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Ripping and re-leveling pay offRipping and re-leveling pay off

May 28, 2009

2 Min Read

To improve production grapes, Fresno County, Calif. farmer Don Hornor has been deep-ripping his alkaline soils and drilling deeper for better quality groundwater.

Hornor Farms produces 800 acres of Thompson seedless, 300 acres of Ruby Red and 120 acres of Zante currants near Kerman.

Alkaline soils, poor quality well water and a clay pan combined to cut raisin production by more than half on some blocks over several years. The clay pan prevented leaching of salts brought in with the irrigation water, leading to a salt buildup.

“You could see the vines dying back in the middle of summer,” Hornor recalls.

Three years ago he re-leveled one vineyard to more evenly distribute the water and then applied 5 tons of gypsum per acre. Then, he ran a Caterpillar D9 dozer pulling three shanks down every row, ripping 3 feet deep to break up the clay pan and improve water infiltration.

Hornor has been re-leveling his vineyards at the rate of 80 acres each winter. Where alkalinity levels are relatively low, he’s ripping up every other row. Deep ripping and applying the gypsum costs about $300 per acre. It also knocks production back for two years before yields start to recover.

But, the results are worth the costs, Hornor says. This year he’s looking for production from that initially-treated block of grapes to be back to more than 2 tons of raisins per acre.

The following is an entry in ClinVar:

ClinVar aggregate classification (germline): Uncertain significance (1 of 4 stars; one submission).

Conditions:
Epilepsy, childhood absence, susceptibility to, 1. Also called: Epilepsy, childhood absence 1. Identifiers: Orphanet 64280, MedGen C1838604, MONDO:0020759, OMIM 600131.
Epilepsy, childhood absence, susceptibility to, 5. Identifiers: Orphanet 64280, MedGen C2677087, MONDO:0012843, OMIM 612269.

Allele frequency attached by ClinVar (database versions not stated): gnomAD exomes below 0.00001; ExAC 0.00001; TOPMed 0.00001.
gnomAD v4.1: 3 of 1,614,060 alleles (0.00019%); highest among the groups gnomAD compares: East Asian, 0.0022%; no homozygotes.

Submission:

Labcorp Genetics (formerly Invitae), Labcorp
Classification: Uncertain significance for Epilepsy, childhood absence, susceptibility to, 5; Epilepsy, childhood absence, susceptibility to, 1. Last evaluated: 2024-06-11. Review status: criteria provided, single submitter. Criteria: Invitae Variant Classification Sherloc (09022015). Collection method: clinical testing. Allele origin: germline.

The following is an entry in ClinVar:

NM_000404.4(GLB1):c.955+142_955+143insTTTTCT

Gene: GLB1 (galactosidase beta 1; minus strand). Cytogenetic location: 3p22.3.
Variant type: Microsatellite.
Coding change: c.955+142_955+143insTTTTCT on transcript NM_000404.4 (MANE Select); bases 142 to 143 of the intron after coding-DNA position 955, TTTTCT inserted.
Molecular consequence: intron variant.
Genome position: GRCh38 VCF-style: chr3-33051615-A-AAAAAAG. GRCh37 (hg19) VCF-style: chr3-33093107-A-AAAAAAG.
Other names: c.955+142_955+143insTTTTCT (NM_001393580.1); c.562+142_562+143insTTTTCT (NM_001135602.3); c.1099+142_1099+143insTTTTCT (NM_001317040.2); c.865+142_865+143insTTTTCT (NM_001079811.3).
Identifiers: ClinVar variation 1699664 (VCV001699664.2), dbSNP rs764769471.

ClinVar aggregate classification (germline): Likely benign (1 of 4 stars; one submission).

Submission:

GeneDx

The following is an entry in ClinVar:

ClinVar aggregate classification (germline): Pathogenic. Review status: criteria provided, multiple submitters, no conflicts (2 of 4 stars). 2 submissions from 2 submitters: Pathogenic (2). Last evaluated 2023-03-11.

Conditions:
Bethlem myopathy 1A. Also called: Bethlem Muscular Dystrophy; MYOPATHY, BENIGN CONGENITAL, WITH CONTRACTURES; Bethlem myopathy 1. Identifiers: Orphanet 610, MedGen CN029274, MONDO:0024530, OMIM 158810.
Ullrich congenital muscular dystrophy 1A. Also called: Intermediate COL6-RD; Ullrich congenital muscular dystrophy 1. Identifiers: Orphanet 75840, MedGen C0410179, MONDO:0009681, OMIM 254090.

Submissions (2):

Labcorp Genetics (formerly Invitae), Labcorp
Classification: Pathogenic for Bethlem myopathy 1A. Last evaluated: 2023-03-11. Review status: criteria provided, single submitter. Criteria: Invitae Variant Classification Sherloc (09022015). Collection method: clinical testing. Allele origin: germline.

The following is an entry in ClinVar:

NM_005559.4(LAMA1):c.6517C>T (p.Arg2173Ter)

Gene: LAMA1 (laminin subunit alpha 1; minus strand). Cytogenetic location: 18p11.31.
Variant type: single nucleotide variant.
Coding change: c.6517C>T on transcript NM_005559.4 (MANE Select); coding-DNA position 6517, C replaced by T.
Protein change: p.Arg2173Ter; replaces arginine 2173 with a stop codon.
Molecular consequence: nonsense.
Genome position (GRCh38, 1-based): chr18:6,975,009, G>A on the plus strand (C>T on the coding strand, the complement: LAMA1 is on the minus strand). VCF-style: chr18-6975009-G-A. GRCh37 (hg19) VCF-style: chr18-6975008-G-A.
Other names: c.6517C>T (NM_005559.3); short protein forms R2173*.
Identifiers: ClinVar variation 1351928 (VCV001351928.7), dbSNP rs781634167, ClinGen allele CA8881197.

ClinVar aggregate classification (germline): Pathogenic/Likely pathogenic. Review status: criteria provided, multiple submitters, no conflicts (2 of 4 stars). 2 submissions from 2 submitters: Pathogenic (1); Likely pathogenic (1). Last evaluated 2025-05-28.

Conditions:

“Probably 80 percent of the vines in the treated blocks are looking the best they have in about five years,” he says. He still has some “bad spots where alkaline is still high,” and plans deeper ripping there.

With increasing demand on well water and the third year of below normal rainfall to recharge groundwater, Hornor had to abandon, two wells, one 250-feet deep, another 280-feet, because they stopped producing water. Production from a third well, also 280-feet deep, has dropped significantly.

He just completed drilling a new 400-foot well. “This one should produce more than three of our older wells combined,” he says. A 200-horsepower diesel engine will bring the water to the surface. The diesel engine will eliminate the threat of electricity brownouts, which have burned up switch boxes and motors on his electric pump, and caused total blackouts.

“If diesel fuel goes back up to $3.50 to $4.00 a gallon like last year, I’ll look at an electric motor for the new well,” Hornor says. “Until then, I‘m better off with a diesel engine.”

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